Road to Recovery

A word of caution as travel retail reopens in Australasia

Ivo Favotto, a Sydney-based executive and company owner who has worked for all three stakeholders in the Trinity chain, presents the latest figures plus commentary on the gradual re-emergence of airport commercial activities in Australia and New Zealand. Although these are two countries that are acknowledged to have handled COVID-19 pressures well and airport retail and food & beverage openings are moving in the right direction, he cautions that most terminals still have more outlets than they can sustain at current traffic levels.

“Are we there yet?” Anyone who has travelled with young children will be familiar with this nagging refrain that starts early in any long journey and tests the patience of the calmest parents who know there is still a long, tortuous road ahead.

The travel retail recovery from COVID-19 in Australia and New Zealand is starting to feel the same. The journey has started, we all want to get there sooner rather than later, but we begrudgingly acknowledge that there may be stops and starts on the way.

For the last three months, the team at The Mercurius Group – led by Senior Consultant Diane Owens – has been conducting an analysis of the impact of COVID-19 on travel retail in Australia and New Zealand and we have started to measure the rate at which travel retail stores are reopening across both countries.

The analysis covers 778 duty free, food & beverage and speciality retail outlets across 27 airports (those with more than 0.5 million passengers – 19 in Australia and 8 in New Zealand). In May’s analysis we saw the green shoots of travel retail recovery as both countries started to emerge from their respective lockdowns.

In June, the COVID-19 recovery had gathered momentum in both countries, with the easing of lockdowns and allowing of inter-state travel in most cases. There has also been the finalisation of the sale of Virgin Australia, providing airline competition certainty and aggressive fare discounting by all domestic airlines as they ramped up services. Alas, international borders in both countries remain hard closed, with even repatriation flights being cut back.

For travel retail, these positive signals saw outlets maintain their acceleration in openings with 27% of all outlets trading once again by the end of June – a 50% increase from the previous month’s 18% of outlets open. While 27% of outlets opened sounds good, it’s not quite the whole story, with many stores operating on restricted trading hours during peak travel periods, and limited openings on weekends, which in Australia can attract significantly higher wage costs.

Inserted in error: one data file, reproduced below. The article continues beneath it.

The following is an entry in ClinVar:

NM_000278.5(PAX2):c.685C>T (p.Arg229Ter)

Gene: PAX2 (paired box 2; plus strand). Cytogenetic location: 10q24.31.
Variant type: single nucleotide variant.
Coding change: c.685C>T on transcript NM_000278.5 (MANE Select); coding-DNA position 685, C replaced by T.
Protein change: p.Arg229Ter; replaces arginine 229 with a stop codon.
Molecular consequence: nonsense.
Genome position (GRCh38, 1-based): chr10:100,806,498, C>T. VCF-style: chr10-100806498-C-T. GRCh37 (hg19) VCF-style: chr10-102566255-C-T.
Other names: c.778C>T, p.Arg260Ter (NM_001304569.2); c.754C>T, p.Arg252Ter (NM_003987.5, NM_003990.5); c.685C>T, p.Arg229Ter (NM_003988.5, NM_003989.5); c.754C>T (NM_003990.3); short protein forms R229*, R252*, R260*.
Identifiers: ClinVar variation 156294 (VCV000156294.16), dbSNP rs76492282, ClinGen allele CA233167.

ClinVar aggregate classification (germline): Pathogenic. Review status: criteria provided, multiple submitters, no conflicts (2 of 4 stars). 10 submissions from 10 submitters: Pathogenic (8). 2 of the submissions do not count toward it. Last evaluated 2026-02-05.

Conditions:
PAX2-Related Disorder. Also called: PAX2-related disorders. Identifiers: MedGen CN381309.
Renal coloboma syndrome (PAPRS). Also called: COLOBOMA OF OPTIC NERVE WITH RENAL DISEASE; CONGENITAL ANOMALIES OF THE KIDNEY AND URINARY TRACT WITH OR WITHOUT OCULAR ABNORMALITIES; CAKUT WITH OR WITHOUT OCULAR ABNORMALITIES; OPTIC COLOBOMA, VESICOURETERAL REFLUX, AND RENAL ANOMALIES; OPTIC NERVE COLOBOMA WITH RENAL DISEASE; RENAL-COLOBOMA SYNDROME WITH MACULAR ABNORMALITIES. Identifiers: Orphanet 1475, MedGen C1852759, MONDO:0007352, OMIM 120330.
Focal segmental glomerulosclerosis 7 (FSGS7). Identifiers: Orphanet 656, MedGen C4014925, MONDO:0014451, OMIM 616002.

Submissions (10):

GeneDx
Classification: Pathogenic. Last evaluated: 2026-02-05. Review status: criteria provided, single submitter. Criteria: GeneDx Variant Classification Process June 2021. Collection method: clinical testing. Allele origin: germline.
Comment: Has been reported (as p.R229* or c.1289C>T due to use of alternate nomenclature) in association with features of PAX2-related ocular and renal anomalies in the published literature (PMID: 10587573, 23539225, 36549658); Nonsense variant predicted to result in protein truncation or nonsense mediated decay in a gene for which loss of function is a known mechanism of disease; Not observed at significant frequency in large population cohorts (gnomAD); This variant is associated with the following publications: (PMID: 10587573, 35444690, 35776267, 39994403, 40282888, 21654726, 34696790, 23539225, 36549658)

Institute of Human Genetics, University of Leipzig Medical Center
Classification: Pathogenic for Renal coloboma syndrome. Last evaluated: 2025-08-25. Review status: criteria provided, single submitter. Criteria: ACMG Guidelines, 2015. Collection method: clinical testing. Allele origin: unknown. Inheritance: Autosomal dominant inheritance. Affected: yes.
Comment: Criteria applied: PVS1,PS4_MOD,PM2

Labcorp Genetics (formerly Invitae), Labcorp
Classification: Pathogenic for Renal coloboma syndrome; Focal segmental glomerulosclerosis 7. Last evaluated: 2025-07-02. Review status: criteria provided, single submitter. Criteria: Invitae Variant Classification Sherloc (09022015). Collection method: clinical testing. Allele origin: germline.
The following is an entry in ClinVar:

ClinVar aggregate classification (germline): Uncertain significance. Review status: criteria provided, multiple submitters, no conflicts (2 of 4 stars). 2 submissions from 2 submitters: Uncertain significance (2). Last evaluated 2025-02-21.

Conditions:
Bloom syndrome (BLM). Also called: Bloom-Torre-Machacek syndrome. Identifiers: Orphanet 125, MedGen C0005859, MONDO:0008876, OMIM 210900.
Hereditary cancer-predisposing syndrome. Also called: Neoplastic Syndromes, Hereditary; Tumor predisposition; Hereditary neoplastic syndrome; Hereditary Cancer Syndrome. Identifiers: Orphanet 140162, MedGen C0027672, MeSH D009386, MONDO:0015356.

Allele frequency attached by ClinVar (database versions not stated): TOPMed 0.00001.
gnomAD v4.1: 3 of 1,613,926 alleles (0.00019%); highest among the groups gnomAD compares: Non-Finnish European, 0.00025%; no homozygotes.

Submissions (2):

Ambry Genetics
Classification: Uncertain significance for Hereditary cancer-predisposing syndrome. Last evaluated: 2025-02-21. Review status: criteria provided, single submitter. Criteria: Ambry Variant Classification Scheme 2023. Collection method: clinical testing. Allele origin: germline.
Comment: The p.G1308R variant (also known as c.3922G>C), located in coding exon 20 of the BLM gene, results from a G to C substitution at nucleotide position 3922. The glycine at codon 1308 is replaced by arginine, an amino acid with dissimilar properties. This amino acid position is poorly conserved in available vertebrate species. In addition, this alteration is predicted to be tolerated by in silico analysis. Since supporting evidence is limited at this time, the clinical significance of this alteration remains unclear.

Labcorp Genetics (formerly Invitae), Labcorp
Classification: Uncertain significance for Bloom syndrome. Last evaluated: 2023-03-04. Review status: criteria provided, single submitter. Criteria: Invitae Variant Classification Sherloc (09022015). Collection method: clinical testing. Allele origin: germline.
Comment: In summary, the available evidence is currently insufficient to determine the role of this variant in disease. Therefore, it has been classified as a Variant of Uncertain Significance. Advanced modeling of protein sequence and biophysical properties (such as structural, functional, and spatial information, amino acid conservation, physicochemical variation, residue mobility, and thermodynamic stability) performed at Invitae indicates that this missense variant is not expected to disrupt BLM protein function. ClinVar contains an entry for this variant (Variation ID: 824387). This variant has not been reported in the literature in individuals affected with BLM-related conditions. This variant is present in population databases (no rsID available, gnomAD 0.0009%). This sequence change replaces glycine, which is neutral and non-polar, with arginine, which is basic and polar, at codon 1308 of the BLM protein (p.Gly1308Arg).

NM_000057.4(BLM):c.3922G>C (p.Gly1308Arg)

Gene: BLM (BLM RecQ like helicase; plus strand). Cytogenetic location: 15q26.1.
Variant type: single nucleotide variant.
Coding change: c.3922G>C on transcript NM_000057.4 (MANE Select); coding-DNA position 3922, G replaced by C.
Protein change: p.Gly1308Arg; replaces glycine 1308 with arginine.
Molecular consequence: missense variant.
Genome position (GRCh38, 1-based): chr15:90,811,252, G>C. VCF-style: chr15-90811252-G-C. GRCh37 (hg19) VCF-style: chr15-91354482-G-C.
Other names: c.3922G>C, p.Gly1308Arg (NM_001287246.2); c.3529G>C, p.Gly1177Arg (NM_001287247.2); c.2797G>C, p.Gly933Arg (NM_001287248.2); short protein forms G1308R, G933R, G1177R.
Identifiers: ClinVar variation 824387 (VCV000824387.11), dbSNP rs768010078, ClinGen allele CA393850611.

Sydney Airport T2: Domestic travel is growing but remains limited in Australia with inter-state restrictions

F&B re-openings for June 2020 show a continuation of the upward trend from May, with 132 sites open – representing over a third of pre COVID-19 levels. This was also aided by government’s easing of COVID-19 restrictions on F&B operations, allowing the range of food & beverage offers to be widened and for pubs and bars to open – a welcome improvement for thirsty travellers.

Notwithstanding the easing of restrictions on F&B operations, many outlets remain closed, unable to trade on a cash-positive basis given impaired traffic levels. Most terminals still have more outlets than they can sustain at current traffic levels.

For speciality retail the road to recovery is much slower with only 20% of pre-COVID-19 stores open at the end of June, increasing from 13% in May 2020. The increase in speciality reopenings is driven predominantly by travel essentials stores (news and books), together with some beauty and fashion sites. How sustainable the more discretionary (e.g. gifting) categories will be remains to be seen.

The vast majority of all reopened stores (both F&B and speciality) are in domestic terminals.

In Australia, while more domestic intra-state and inter-state is now allowed, it is not expected that domestic travel numbers will reach 2019 any time soon. Given the geography of Australia, a large proportion of domestic passengers are actually international visitors on a domestic leg. For some airports, such international/domestic passengers account for up to 30-40% of the traffic mix. Without these typically higher spending passengers in the mix, it is anticipated that some speciality concepts now have questionable relevance to a purer domestic traveller base.